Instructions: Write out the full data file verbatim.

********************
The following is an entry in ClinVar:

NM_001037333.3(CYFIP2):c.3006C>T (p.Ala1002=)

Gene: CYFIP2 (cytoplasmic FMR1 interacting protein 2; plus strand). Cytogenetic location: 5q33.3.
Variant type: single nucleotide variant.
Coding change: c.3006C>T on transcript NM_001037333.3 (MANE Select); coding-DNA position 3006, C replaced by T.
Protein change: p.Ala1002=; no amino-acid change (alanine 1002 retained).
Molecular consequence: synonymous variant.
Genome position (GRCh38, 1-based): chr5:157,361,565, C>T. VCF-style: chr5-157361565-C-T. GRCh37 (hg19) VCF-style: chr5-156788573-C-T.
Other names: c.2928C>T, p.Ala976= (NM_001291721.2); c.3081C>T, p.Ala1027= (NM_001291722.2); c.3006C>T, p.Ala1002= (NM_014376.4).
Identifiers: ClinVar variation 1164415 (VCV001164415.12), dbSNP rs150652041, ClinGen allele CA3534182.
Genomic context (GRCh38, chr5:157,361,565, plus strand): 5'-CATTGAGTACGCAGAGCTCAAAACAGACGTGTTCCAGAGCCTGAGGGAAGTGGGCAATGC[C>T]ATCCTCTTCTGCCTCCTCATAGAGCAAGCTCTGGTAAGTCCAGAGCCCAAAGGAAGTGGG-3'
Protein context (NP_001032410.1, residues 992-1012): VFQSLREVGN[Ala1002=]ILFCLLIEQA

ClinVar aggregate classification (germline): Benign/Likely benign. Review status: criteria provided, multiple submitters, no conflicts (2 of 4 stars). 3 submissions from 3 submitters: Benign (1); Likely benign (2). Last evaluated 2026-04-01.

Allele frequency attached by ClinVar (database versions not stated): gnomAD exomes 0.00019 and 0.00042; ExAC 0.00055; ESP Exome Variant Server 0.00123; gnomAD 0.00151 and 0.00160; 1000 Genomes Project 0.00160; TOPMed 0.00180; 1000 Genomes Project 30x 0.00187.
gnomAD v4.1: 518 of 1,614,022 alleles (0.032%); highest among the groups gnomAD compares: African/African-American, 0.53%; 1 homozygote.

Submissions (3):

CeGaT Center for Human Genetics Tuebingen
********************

The following is an entry in ClinVar:

NM_001037333.3(CYFIP2):c.3006C>T (p.Ala1002=)

Gene: CYFIP2 (cytoplasmic FMR1 interacting protein 2; plus strand). Cytogenetic location: 5q33.3.
Variant type: single nucleotide variant.
Coding change: c.3006C>T on transcript NM_001037333.3 (MANE Select); coding-DNA position 3006, C replaced by T.
Protein change: p.Ala1002=; no amino-acid change (alanine 1002 retained).
Molecular consequence: synonymous variant.
Genome position (GRCh38, 1-based): chr5:157,361,565, C>T. VCF-style: chr5-157361565-C-T. GRCh37 (hg19) VCF-style: chr5-156788573-C-T.
Other names: c.2928C>T, p.Ala976= (NM_001291721.2); c.3081C>T, p.Ala1027= (NM_001291722.2); c.3006C>T, p.Ala1002= (NM_014376.4).
Identifiers: ClinVar variation 1164415 (VCV001164415.12), dbSNP rs150652041, ClinGen allele CA3534182.
Genomic context (GRCh38, chr5:157,361,565, plus strand): 5'-CATTGAGTACGCAGAGCTCAAAACAGACGTGTTCCAGAGCCTGAGGGAAGTGGGCAATGC[C>T]ATCCTCTTCTGCCTCCTCATAGAGCAAGCTCTGGTAAGTCCAGAGCCCAAAGGAAGTGGG-3'
Protein context (NP_001032410.1, residues 992-1012): VFQSLREVGN[Ala1002=]ILFCLLIEQA

ClinVar aggregate classification (germline): Benign/Likely benign. Review status: criteria provided, multiple submitters, no conflicts (2 of 4 stars). 3 submissions from 3 submitters: Benign (1); Likely benign (2). Last evaluated 2026-04-01.

Allele frequency attached by ClinVar (database versions not stated): gnomAD exomes 0.00019 and 0.00042; ExAC 0.00055; ESP Exome Variant Server 0.00123; gnomAD 0.00151 and 0.00160; 1000 Genomes Project 0.00160; TOPMed 0.00180; 1000 Genomes Project 30x 0.00187.
gnomAD v4.1: 518 of 1,614,022 alleles (0.032%); highest among the groups gnomAD compares: African/African-American, 0.53%; 1 homozygote.

Submissions (3):

CeGaT Center for Human Genetics Tuebingen